(Updates with details on companies in the running to provide tubing for pipeline)
BUENOS AIRES, Jan 25 (Reuters) - Construction of a $1.8 billion pipeline that aims to quadruple the flow of natural gas from Bolivia to Argentina will begin in July, after several years of delay, the Argentine government said on Friday after a meeting between the leaders of the neighboring countries.
Bolivian President Evo Morales and Argentine counterpart Cristina Fernandez de Kirchner opened the bidding process to provide the tubes for the pipeline.
The project was announced in 2003 but never got off the ground due to political instability in Bolivia, where disagreements over how to exploit natural gas resources led to uprisings that toppled presidents in 2003 and 2005.
The Bolivian government had said in March 2007 it expected construction of the pipeline to start later that year.
“The pipeline is expected to start operating in January 2010,” Argentine Planning Minister Julio de Vido said after the leaders met in Buenos Aires.
Siat of Argentina and Tubacero of Mexico have been named finalists to win a contract to supply tubes for the pipeline, the Argentine government said in a statement.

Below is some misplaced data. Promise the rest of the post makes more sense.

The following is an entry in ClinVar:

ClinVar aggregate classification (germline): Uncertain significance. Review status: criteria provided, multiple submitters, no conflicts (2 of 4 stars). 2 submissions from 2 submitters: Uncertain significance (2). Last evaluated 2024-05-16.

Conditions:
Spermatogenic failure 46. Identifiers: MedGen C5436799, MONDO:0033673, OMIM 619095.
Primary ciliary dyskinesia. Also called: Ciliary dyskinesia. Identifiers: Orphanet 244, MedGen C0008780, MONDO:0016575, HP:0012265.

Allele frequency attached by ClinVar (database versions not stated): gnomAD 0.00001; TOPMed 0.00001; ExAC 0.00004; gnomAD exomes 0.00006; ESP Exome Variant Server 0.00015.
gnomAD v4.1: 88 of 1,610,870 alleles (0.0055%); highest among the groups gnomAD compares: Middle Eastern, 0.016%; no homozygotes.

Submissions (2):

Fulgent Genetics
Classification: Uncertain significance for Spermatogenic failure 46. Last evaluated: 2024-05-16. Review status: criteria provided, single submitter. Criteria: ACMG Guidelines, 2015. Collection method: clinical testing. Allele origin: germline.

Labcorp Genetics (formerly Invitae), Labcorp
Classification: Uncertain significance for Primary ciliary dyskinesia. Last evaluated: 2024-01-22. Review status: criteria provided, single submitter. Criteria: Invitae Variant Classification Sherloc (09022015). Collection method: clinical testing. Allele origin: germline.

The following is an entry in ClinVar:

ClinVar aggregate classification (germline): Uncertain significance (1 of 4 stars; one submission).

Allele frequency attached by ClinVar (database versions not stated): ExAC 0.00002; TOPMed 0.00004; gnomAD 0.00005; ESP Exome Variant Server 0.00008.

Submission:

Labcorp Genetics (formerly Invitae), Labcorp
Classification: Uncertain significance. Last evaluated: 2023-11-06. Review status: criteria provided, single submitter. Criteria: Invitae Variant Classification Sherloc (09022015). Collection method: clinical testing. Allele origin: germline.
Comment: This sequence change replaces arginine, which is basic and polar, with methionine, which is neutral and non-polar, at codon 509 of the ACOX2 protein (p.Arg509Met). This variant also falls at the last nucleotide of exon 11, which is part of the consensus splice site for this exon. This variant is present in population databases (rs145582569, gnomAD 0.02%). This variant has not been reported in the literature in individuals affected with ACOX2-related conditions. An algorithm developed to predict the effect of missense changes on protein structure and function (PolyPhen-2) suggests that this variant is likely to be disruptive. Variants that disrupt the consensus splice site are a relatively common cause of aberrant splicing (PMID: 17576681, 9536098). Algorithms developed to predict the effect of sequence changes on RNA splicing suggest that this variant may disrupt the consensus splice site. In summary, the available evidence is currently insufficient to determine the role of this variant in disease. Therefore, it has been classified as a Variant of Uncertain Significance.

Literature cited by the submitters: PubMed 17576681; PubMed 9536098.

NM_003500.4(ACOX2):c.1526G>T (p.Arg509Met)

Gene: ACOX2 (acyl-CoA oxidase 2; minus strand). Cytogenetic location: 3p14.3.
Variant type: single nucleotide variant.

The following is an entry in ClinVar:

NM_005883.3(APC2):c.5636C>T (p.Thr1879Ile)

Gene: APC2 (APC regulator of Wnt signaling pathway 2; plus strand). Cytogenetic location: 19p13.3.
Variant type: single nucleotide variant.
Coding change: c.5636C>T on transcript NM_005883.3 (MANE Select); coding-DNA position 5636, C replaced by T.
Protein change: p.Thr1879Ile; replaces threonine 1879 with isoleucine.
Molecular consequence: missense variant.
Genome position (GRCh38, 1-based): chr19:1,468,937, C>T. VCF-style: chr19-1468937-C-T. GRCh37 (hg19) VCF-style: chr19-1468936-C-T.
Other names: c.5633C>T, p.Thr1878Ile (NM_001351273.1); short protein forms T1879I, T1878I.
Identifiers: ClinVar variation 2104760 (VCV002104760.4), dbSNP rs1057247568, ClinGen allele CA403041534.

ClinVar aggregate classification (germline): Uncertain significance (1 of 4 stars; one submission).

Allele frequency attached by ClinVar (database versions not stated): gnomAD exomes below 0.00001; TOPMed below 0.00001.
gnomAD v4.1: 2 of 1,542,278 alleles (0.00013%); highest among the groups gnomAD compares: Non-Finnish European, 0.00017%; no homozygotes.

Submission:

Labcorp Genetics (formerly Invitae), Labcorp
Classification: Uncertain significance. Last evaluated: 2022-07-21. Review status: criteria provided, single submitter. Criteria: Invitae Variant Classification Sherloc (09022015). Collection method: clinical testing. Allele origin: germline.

The 1,465-kilometer (910-mile) gas pipeline would allow Bolivia to boost its exports of the fuel to its energy-hungry neighbor, although some analysts question whether it will be able to increase output in time to meet the new demand.
Bolivia currently has a contract to sell up to 7.7 million cubic meters a day of gas to Argentina, its second-biggest customer after neighboring Brazil, but it has struggled to supply that over the past year.
The pipeline would carry up to 27.7 million cubic meters of gas to Argentina.
Sizzling economic growth has increased demand for energy in Argentina, where energy shortages during the last Southern Hemisphere winter forced the government to impose restrictions on industrial use.
In December, the government rushed through a law to impose a light-saving hour change in an effort to stave off similar shortages during the sweltering summer months as Argentines crank up air conditioners.
In 2006, Morales announced the nationalization of the energy industry in the impoverished country, which has South America’s second-largest natural gas reserves after Venezuela and is the top regional exporter of the fuel.
That led some firms to shelve investment plans, although Brazil’s Petrobras (PETR4.SA) (PBR.N) — the top foreign investor in Bolivia — said it would invest up to $1 billion to increase production and explore for new reserves. (Reporting by Lucas Bergman; Writing by Helen Popper; Editing by Walter Bagley)